Drosera natalensis

South Africa


(pictures will be updated)
Drosera natalensis is a common species in cultivation. It is found in Eastern Cape, KwaZulu-Natal, Limpopo and Mpumalanga.

Etymology: Drosera from Greek droseros ‘dewy’1. Natalensis means 'from Natal', refering to KwaZulu-Natal, the coastal South African province2.

The plant forms a rosette of leaves that look a lot like other species, like D. spatulata or D. tokaiensis. The base of the leaf is a bit broader than the other species. The plant grows to about 4 cm (1.8 inches) in diameter. When mature it produces flowers constantly.


The flowers of D. natalensis are a soft pink colour. The 5 petals of the flower don't fully connect near the base, causing a bit of the green sepal to be visible.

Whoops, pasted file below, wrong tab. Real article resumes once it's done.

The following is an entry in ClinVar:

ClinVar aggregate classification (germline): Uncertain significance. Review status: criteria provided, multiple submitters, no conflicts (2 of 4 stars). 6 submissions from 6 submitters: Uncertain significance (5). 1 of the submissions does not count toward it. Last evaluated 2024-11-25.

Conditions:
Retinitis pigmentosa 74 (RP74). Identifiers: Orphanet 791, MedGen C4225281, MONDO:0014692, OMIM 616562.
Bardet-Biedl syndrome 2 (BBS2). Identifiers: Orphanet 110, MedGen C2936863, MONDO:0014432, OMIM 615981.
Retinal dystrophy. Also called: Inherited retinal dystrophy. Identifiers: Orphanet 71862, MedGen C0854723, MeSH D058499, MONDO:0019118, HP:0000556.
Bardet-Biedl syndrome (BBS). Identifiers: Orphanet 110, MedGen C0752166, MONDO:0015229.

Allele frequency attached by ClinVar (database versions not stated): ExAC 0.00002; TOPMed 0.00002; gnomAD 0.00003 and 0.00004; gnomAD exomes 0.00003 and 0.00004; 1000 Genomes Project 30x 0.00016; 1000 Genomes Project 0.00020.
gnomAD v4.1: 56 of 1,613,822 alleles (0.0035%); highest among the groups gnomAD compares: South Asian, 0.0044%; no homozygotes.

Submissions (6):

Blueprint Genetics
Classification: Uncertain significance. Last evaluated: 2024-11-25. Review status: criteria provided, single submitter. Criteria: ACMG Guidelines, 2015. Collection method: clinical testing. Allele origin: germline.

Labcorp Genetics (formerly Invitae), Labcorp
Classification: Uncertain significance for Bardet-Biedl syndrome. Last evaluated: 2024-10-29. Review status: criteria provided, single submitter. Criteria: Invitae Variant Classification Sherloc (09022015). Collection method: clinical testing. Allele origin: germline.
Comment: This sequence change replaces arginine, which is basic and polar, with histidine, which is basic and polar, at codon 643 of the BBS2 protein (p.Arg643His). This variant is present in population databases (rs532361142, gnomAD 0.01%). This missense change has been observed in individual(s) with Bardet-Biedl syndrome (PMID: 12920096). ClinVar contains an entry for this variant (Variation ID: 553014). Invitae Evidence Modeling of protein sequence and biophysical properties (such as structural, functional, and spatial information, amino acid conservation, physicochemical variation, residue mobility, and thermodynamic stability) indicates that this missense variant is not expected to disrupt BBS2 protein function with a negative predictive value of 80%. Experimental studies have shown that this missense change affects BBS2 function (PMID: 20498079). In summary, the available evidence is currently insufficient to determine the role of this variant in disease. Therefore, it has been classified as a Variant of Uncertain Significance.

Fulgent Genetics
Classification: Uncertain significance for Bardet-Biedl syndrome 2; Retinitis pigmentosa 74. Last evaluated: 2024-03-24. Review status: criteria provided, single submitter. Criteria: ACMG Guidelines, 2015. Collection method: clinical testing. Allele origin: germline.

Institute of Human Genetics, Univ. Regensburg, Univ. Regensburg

The pistil is divided in 5 individual styles, which usually have a stigma that's forked. They point away from the centre of the flower. The stamen are slightly shorter than the styles and are located in the middle of the flower

Every flower only stays open for a few hours and they are self-polinating. They react to light intensity, so the may close during overcast hours and open again later the same day.

The seedpods turn brown when ripe. Most species have a black seedpod, so this is a good indicator.

Note the brown seedpods, contrary to the more common black ones.


D. natalensis produces a lot of seeds per pod. The seeds have a pointy oval shape and have long ridges lengthways. One end of the seed is very pointy, while the other and is more flattened. They are about 0.5 mm in length.